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This Date in Washington Senators History
1905 – St. Louis extends the Nationals losing streak to 7 with a 12-3 blowout in Washington. The defeat sends the Nationals into the cellar of the AL.
1913 – The woeful Yankees easily take the opener of a doubleheader, 9-3, in D.C. Second game Sens starter Bert Gallia looks to set a tone in game 2 by plunking 3 of the first 4 Yanks batters he faces. However, New York makes Gallia pay and Gallia is chased. Relievers Joe Engel and Tom Hughes will pick up where Gallia left off and will continue to bean New York hitters. In all, a record 6 Yanks batters are hit by pitches, with lead-off hitter Bert Daniels getting nailed 3 times. Last place New York is bruised, but still wins game 2 by an identical 9-3 score.
1926 – A contingent of fans from Coffeyville, KS are on hand in St. Louis to cheer on their hometown hero Walter Johnson. Despite the support, the Big Train cannot hold a 4-0 lead and takes the loss, 7-4. The Browns pivotal blow is a Ken Williams‘ 3-run, pinch home run in the 7th.
1956 – In a battle between two of the AL’s cellar dwellers, the 7th place Nats upend the 8th place A’s, 5-4, in Kansas City. A’s southpaw Tommy Lasorda pitches the 9th, walking 3 and giving up an unearned run.
1961 – Al Kaline makes his 3B debut in Detroit’s 5-4 victory over the collapsing Senators. If the position switch fazed Kaline, it didn’t show in his hitting. The stand in third sacker is 2-for-4 with 2 RBI’s in the Bengals win at Griffith.
1969 – The Tigers finally get a taste of their own medicine. Seeming to have a knack for coming back from late inning deficits to hand the Nats heartbreaking defeats over the years, the shoe is on the other foot tonight in Detroit. The Tigers score 3rd and 5th inning runs to gain a 2-0 advantage. In the top of the 6th, a Frank Howard homer and a Bernie Allen double knots the affair at 2-2. The score stays the same until the top of the 10th, when the Sens bat around and kick the Tigers for 5 runs. Brant Alyea‘s 2-run homer in the inning is the icing on the cake in the 7-2 Washington win.
Donald Odell (Red) Barbary B Jun. 20, 1920 D Sep. 27, 2003
Red Barbary is added to the list of “One Game Wonders” who have appeared with the Senators over the years. In Red Barbary‘s case, that game was on May 22nd, 1943. He went 0-1 at the plate and did not appear in the field.
James Christopher Delahanty B Jun. 20, 1879 D Oct. 17, 1953
Jim Delahanty was one of 5 Delahanty brothers who appeared in the major leagues. His brother Ed, who also played for the Senators, and whose mysterious death has been the subject of much speculation and conjecture, will be covered at a later date.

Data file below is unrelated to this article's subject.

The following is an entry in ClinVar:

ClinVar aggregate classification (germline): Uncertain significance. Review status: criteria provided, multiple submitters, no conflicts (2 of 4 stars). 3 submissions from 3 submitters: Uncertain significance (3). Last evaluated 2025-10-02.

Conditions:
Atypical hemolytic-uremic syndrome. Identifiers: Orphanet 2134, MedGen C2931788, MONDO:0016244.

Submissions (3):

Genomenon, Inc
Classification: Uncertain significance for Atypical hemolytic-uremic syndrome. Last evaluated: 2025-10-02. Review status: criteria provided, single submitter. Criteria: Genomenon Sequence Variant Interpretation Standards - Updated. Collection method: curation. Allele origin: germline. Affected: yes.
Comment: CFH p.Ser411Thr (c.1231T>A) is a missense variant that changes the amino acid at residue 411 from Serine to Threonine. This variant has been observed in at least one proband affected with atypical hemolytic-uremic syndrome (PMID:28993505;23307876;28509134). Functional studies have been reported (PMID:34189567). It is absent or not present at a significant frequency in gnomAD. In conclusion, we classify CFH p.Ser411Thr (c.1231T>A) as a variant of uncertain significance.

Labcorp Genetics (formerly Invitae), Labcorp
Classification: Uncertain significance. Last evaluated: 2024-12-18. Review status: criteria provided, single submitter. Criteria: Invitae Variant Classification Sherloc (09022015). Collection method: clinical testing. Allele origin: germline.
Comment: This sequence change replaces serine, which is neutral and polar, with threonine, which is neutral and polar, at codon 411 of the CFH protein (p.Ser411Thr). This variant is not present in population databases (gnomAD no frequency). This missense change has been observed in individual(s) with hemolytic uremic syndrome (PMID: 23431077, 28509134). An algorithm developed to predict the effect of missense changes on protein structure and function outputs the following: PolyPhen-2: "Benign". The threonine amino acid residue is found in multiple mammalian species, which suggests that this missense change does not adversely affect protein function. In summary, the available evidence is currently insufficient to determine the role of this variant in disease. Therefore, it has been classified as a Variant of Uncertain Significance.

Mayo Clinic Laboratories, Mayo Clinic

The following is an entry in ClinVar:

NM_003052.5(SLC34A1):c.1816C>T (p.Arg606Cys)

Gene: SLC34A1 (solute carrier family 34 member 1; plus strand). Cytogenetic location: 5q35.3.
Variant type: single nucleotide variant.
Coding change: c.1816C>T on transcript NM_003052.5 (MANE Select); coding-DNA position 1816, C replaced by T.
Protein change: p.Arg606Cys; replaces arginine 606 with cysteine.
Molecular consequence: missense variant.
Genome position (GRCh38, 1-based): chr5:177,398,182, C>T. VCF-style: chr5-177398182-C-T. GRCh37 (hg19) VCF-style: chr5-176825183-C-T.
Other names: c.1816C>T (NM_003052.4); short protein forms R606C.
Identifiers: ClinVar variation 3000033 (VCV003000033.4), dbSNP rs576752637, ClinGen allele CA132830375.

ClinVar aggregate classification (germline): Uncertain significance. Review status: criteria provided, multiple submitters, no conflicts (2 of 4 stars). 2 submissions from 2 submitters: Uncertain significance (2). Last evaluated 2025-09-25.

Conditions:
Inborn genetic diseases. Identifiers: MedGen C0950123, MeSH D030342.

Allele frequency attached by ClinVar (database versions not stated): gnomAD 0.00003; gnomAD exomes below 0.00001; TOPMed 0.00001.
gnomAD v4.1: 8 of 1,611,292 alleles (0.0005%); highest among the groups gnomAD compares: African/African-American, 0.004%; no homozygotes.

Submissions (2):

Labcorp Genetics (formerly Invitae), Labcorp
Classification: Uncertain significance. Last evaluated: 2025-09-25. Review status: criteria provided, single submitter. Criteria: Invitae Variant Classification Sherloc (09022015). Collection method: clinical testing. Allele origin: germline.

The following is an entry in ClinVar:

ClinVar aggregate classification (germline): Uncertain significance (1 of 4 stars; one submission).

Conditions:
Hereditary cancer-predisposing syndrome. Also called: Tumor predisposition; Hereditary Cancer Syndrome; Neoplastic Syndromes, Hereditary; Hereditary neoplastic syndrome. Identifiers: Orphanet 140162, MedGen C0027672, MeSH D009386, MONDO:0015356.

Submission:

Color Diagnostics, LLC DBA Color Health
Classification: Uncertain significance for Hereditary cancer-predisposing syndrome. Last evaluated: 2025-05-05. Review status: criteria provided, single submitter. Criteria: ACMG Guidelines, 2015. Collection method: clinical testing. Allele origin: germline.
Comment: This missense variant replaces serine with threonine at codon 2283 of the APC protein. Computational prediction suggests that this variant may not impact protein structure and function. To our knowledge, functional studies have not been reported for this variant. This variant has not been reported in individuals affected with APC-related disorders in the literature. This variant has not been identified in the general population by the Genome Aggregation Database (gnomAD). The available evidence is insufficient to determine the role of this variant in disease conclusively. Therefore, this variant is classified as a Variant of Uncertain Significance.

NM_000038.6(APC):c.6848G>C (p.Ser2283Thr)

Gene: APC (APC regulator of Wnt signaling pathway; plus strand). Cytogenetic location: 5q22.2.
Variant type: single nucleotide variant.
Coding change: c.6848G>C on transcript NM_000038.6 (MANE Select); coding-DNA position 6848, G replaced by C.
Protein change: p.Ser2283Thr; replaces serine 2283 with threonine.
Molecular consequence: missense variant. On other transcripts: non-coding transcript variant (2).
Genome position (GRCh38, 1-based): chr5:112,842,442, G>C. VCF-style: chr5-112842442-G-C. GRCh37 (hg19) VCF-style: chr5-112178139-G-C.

Jim Delahanty began his major league career in 1901 with the Chicago Orphans of the National League. From 1902 through 1915 (with breaks in 1903 & 1913) his career looks like a travelogue with stops in New York (Giants), Boston (Beaneaters), Cincinnati (Reds), St. Louis (Browns), Washington (Senators) Detroit (Tigers) and Brooklyn (Tip-Tops, of the Federal League).
In 1907 Delahanty started the season with the St. Louis Browns, playing in 33 games. He moved on to Washington, appearing in 108 games with the 1907 Senators, 83 games in 1908 and 90 games in 1909 before moving to the Detroit Tiger roster in mid-season.
During his tenure with the Senators his best year was 1908 when he hit .317, going 91 for 287.
Career wise, his best season would be in a Tigers uniform when he hit .339 in 1911. Primarily a second baseman, Delahanty appeared at every position but catcher during his 13 year career.
George Barclay (Win) Mercer B Jun. 20, 1874 D Jan. 12, 1903
Win Mercer began his career with the National League Washington Senators in 1894. Playing in Washington from 1894-1899 he would join the New York Giants in 1900 when the National League contracted from 12 to 8 teams.
When the rival American League began it’s first year of play in 1901, Mercer would find himself in familiar territory as a member of the American League Washington Senators in their inaugural season. Appearing in 51 games as a pitcher, 1st & 3rd baseman and in the outfield, he would hit an even .300 and post a record of 9-13 with a 4.56 ERA. 35 games with the 1902 Detroit Tigers would mark the end of his major league career.
David Earl Nelson B Jun. 20, 1944 Still Living
Infielder Dave Nelson began his major league career with the 1968 Cleveland Indians. After 2 seasons in Cleveland, he was traded to the Washington Senators (along with Horacio Pina and Ron Law for Dennis Higgins and Barry Moore) where he would spend 1970 and 1971 playing at 2nd & 3rd base. In the last year of the expansion Senators existence, Nelson would hit .280 with 5 home runs in 85 games.
Moving with the franchise to Texas in 1972, he would remain with the Rangers through 1975 and finish his days in the majors with the Kansas City Royals in 1976 & 1977.
Arthur William Schult B Jun. 20, 1928 D Jul 25, 2014
Art Schult would make his first appearance in the majors with the 1953 New York Yankees when he took part in 7 games.
He wouldn’t return to the majors until 1956 when he took part in 5 games with the Cincinnati Reds. After 21 games with the Reds in 1957, he became a member of the Washington Senators squad, splitting his time between 1st base and the outfield, hitting .263.
He’d return to the big leagues in 1959 to spend time with the Chicago Cubs in 1959 & 1960.
Clair Lee (Duke) Shirey B Jun. 20, 1898 D Sep. 1, 1962
Pitcher Duke Shirey escapes the “One Game Wonder” label by virtue of having appeared in 2 games with the 1920 Senators. Pitching in just 4 innings, he gave up 5 hits and 4 runs (3 earned) and left with an 0-1 record and an ERA of 6.75.